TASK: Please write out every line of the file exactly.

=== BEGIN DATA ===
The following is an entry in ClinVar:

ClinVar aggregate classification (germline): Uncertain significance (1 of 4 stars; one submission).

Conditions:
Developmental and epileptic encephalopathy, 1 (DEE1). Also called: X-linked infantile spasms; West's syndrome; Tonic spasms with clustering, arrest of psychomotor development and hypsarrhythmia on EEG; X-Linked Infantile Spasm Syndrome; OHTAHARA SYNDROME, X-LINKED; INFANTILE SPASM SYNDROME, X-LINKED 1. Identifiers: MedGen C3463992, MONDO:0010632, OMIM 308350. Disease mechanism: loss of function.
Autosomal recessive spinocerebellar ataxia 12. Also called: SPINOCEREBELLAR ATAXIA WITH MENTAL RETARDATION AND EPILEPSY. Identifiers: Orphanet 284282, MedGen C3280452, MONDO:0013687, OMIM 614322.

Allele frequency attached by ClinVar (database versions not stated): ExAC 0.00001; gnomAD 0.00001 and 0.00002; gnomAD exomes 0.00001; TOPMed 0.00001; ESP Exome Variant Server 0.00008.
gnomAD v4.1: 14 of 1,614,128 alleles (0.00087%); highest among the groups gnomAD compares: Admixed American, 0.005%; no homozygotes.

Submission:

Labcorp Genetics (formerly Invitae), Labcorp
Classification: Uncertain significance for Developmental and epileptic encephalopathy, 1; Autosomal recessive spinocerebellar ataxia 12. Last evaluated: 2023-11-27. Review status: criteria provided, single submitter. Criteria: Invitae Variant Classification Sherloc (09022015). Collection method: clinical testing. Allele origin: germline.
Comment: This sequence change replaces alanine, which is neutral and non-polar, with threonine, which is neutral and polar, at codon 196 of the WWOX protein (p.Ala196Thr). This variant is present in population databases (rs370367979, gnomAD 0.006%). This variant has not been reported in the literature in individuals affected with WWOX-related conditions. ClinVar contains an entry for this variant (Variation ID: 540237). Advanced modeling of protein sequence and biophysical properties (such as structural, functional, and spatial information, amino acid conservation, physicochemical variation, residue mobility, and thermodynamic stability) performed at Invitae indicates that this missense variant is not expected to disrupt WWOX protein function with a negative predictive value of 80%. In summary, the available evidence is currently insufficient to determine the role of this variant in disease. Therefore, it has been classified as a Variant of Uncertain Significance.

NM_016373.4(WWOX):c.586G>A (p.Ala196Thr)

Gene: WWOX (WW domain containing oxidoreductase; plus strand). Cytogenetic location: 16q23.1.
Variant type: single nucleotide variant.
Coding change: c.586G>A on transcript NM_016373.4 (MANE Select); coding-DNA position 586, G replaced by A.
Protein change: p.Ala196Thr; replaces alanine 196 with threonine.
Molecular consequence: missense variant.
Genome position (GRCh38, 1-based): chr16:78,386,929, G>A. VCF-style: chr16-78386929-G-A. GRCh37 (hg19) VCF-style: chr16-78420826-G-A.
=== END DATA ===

The following is an entry in ClinVar:

ClinVar aggregate classification (germline): Uncertain significance (1 of 4 stars; one submission).

Conditions:
Developmental and epileptic encephalopathy, 1 (DEE1). Also called: X-linked infantile spasms; West's syndrome; Tonic spasms with clustering, arrest of psychomotor development and hypsarrhythmia on EEG; X-Linked Infantile Spasm Syndrome; OHTAHARA SYNDROME, X-LINKED; INFANTILE SPASM SYNDROME, X-LINKED 1. Identifiers: MedGen C3463992, MONDO:0010632, OMIM 308350. Disease mechanism: loss of function.
Autosomal recessive spinocerebellar ataxia 12. Also called: SPINOCEREBELLAR ATAXIA WITH MENTAL RETARDATION AND EPILEPSY. Identifiers: Orphanet 284282, MedGen C3280452, MONDO:0013687, OMIM 614322.

Allele frequency attached by ClinVar (database versions not stated): ExAC 0.00001; gnomAD 0.00001 and 0.00002; gnomAD exomes 0.00001; TOPMed 0.00001; ESP Exome Variant Server 0.00008.
gnomAD v4.1: 14 of 1,614,128 alleles (0.00087%); highest among the groups gnomAD compares: Admixed American, 0.005%; no homozygotes.

Submission:

Labcorp Genetics (formerly Invitae), Labcorp
Classification: Uncertain significance for Developmental and epileptic encephalopathy, 1; Autosomal recessive spinocerebellar ataxia 12. Last evaluated: 2023-11-27. Review status: criteria provided, single submitter. Criteria: Invitae Variant Classification Sherloc (09022015). Collection method: clinical testing. Allele origin: germline.
Comment: This sequence change replaces alanine, which is neutral and non-polar, with threonine, which is neutral and polar, at codon 196 of the WWOX protein (p.Ala196Thr). This variant is present in population databases (rs370367979, gnomAD 0.006%). This variant has not been reported in the literature in individuals affected with WWOX-related conditions. ClinVar contains an entry for this variant (Variation ID: 540237). Advanced modeling of protein sequence and biophysical properties (such as structural, functional, and spatial information, amino acid conservation, physicochemical variation, residue mobility, and thermodynamic stability) performed at Invitae indicates that this missense variant is not expected to disrupt WWOX protein function with a negative predictive value of 80%. In summary, the available evidence is currently insufficient to determine the role of this variant in disease. Therefore, it has been classified as a Variant of Uncertain Significance.

NM_016373.4(WWOX):c.586G>A (p.Ala196Thr)

Gene: WWOX (WW domain containing oxidoreductase; plus strand). Cytogenetic location: 16q23.1.
Variant type: single nucleotide variant.
Coding change: c.586G>A on transcript NM_016373.4 (MANE Select); coding-DNA position 586, G replaced by A.
Protein change: p.Ala196Thr; replaces alanine 196 with threonine.
Molecular consequence: missense variant.
Genome position (GRCh38, 1-based): chr16:78,386,929, G>A. VCF-style: chr16-78386929-G-A. GRCh37 (hg19) VCF-style: chr16-78420826-G-A.